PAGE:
WARREN - In light of the shooting at Sandy Hook Elementary School in Connecticut that killed 20 students as well as the February shooting in Chardon that killed three, area schools are becoming more proactive about safety.
Austintown Local School District Superintendent Vince Colaluca said they have been working extensively with local police to ensure safety.
"Families are entrusting us with their children every day," and the school does all it can ensure their safety, he said.
Officers are present inside each of the schools, including three at Fitch High School, including one on patrol, one at the front desk and one during lunch. The middle school has a juvenile detective present daily, and an officer rotates among the elementary schools as well, he said.
"I really feel the Austintown schools in particular have done a nice job of working with the police," Colaluca said, explaining that township police Chief Robert Gavalier is always looking at other means to sharpen their skills on lockdowns and other safety procedures. Automatic locks have been in place at the schools for more than six years, and anyone seeking to enter must be buzzed in to the building, he said.
Colaluca said Austintown schools also offer guidance counselors who are trained on crisis management.
To his knowledge, there aren't any Austintown families with a connection to the Connecticut shooting, but if there are, they can reach out to the counselors.
"It's a very unfortunate thing that's been going on in our society," Colaluca said of the shootings. "We definitely address it ... we do all we can to keep intruders out."
Since the start of the school year, the entire staff at Warren City Schools - from bus drivers to custodians and teachers - have gone through training to prevent the loss of lives in the event of a shooter entering a school, Superintendent Michael Notar said.
More lives can be saved by being more proactive as opposed to hiding, he said, explaining that staff members have gone through the Alert, Lockdown, Information, Counter and Evacuation (or A.L.I.C.E.) Instructor Course. The course is hosted by the University of Akron Police Department and provides strategies and techniques designed to enhance the commonly used lockdown procedure.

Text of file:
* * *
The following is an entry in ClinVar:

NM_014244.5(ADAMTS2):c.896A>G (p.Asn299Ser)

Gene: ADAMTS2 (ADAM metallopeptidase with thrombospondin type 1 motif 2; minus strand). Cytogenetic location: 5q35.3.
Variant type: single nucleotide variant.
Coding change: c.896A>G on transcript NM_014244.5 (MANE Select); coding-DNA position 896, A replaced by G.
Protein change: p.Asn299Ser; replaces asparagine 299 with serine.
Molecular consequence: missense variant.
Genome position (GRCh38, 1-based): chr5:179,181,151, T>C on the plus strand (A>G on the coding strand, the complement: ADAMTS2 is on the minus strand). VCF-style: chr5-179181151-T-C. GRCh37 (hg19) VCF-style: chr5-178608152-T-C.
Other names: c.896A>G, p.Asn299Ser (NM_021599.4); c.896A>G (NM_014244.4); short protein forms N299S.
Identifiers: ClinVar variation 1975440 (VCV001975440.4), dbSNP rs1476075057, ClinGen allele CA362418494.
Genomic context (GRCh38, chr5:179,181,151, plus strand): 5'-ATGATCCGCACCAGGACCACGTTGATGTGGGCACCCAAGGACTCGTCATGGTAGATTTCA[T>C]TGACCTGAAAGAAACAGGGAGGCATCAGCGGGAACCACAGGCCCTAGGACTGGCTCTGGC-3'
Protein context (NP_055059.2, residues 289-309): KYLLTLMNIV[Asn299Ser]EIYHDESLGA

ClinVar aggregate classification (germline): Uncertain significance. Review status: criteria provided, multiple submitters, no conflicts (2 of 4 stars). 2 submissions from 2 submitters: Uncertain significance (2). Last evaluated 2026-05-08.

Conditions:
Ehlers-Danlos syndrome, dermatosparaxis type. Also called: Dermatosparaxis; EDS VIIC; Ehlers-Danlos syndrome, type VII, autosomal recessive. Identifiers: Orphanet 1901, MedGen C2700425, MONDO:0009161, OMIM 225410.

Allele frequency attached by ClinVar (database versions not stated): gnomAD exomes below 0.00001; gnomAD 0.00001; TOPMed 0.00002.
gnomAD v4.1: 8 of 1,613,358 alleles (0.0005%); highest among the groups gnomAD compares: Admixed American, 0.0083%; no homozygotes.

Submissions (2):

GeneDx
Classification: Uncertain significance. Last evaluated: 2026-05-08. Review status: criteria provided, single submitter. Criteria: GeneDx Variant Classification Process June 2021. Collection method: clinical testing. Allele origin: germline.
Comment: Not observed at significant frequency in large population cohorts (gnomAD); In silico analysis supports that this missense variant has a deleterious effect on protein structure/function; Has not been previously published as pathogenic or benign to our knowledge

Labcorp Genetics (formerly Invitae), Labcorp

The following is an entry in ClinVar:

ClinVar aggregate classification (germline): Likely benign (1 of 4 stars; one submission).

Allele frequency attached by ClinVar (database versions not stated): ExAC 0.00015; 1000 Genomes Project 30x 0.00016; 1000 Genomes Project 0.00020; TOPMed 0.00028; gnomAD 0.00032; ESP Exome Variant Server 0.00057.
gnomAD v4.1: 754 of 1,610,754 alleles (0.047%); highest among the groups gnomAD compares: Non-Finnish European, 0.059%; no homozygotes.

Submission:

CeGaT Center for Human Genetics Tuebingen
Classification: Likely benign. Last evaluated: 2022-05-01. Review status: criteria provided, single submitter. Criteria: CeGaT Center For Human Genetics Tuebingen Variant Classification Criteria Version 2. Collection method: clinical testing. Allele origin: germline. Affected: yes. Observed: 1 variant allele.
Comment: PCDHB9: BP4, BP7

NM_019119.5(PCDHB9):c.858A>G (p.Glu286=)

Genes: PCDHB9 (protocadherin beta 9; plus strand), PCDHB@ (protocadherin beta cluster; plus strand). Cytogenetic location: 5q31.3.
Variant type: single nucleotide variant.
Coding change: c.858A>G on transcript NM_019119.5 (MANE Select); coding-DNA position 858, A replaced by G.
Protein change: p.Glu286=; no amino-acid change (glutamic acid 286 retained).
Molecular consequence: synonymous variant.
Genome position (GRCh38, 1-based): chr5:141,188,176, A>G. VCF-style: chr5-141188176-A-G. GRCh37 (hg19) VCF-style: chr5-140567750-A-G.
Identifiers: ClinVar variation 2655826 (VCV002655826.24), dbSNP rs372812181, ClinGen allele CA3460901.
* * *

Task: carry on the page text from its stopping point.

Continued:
The Ohio School Resource Officers Association says lockdown is insufficient as a stand-alone defense strategy and that A.L.I.C.E. training increases the odds of survival by promoting simple but effective self-defense strategies.
When using A.L.I.C.E., in addition to shutting off lights and barricading the doors, students are encouraged to grab the nearest object and be prepared to throw it at an impending intruder, Notar explained.
"Research shows that, in a large area like a cafeteria, if 300 kids start throwing stuff and tackling the person, more lives are saved," Notar said.
Cameras also are in place, and staff can get on the intercom and announce the arrival and location of the intruder, giving teachers an opportunity to evacuate children safely instead of waiting inside the school.
Teachers have been sharing their training with students, and after the Christmas break the administration will meet with the teachers again to go over safety procedures, Notar said.
Flags were flown at half-staff in Warren City Schools and will remain so through the week, Notar said. A phone announcement also will be made to parents, expressing sympathy on behalf of Warren to the community in response to the tragedy.
Any parents who have concerns regarding school safety are urged to contact the superintendents.
"We are being more proactive as a school district," with the new procedures, but hopefully we won't need to use them, Notar said.
Attorney General Mike DeWine has urged schools to file safety plans for each of their buildings as required by state law. Despite reminders, 145 schools never submitted their documents, DeWine said.